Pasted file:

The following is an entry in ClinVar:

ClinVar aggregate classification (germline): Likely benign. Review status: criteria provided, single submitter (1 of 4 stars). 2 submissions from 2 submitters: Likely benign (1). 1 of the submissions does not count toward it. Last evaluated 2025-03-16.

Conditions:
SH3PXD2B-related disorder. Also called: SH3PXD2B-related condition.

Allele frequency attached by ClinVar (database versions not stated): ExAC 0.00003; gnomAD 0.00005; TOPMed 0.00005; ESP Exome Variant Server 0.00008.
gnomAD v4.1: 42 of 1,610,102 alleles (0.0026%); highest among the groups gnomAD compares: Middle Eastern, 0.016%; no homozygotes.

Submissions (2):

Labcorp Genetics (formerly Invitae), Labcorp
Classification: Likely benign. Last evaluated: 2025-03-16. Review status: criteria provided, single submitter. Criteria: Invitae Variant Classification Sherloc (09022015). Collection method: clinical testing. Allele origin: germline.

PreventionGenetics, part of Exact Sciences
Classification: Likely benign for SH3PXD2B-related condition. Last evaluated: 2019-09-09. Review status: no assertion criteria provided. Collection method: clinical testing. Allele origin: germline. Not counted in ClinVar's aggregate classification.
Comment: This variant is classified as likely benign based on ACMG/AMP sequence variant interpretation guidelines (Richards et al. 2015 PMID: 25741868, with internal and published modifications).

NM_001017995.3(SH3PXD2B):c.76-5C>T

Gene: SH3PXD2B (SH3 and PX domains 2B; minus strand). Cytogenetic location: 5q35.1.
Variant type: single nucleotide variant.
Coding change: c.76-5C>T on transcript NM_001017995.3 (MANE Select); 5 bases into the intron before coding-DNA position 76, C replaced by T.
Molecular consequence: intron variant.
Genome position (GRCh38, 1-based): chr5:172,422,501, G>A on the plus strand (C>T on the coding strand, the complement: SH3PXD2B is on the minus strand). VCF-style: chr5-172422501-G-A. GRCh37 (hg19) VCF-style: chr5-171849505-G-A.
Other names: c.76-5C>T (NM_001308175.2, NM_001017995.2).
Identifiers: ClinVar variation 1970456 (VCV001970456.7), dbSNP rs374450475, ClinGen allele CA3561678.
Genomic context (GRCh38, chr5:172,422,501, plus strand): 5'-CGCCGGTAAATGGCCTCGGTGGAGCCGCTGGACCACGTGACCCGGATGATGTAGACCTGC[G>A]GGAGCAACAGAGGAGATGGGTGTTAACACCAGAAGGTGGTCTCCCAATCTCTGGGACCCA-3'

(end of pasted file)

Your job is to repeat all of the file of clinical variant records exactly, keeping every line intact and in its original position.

The following is an entry in ClinVar:

ClinVar aggregate classification (germline): Likely benign. Review status: criteria provided, single submitter (1 of 4 stars). 2 submissions from 2 submitters: Likely benign (1). 1 of the submissions does not count toward it. Last evaluated 2025-03-16.

Conditions:
SH3PXD2B-related disorder. Also called: SH3PXD2B-related condition.

Allele frequency attached by ClinVar (database versions not stated): ExAC 0.00003; gnomAD 0.00005; TOPMed 0.00005; ESP Exome Variant Server 0.00008.
gnomAD v4.1: 42 of 1,610,102 alleles (0.0026%); highest among the groups gnomAD compares: Middle Eastern, 0.016%; no homozygotes.

Submissions (2):

Labcorp Genetics (formerly Invitae), Labcorp
Classification: Likely benign. Last evaluated: 2025-03-16. Review status: criteria provided, single submitter. Criteria: Invitae Variant Classification Sherloc (09022015). Collection method: clinical testing. Allele origin: germline.

PreventionGenetics, part of Exact Sciences
Classification: Likely benign for SH3PXD2B-related condition. Last evaluated: 2019-09-09. Review status: no assertion criteria provided. Collection method: clinical testing. Allele origin: germline. Not counted in ClinVar's aggregate classification.
Comment: This variant is classified as likely benign based on ACMG/AMP sequence variant interpretation guidelines (Richards et al. 2015 PMID: 25741868, with internal and published modifications).

NM_001017995.3(SH3PXD2B):c.76-5C>T

Gene: SH3PXD2B (SH3 and PX domains 2B; minus strand). Cytogenetic location: 5q35.1.
Variant type: single nucleotide variant.
Coding change: c.76-5C>T on transcript NM_001017995.3 (MANE Select); 5 bases into the intron before coding-DNA position 76, C replaced by T.
Molecular consequence: intron variant.
Genome position (GRCh38, 1-based): chr5:172,422,501, G>A on the plus strand (C>T on the coding strand, the complement: SH3PXD2B is on the minus strand). VCF-style: chr5-172422501-G-A. GRCh37 (hg19) VCF-style: chr5-171849505-G-A.
Other names: c.76-5C>T (NM_001308175.2, NM_001017995.2).
Identifiers: ClinVar variation 1970456 (VCV001970456.7), dbSNP rs374450475, ClinGen allele CA3561678.
Genomic context (GRCh38, chr5:172,422,501, plus strand): 5'-CGCCGGTAAATGGCCTCGGTGGAGCCGCTGGACCACGTGACCCGGATGATGTAGACCTGC[G>A]GGAGCAACAGAGGAGATGGGTGTTAACACCAGAAGGTGGTCTCCCAATCTCTGGGACCCA-3'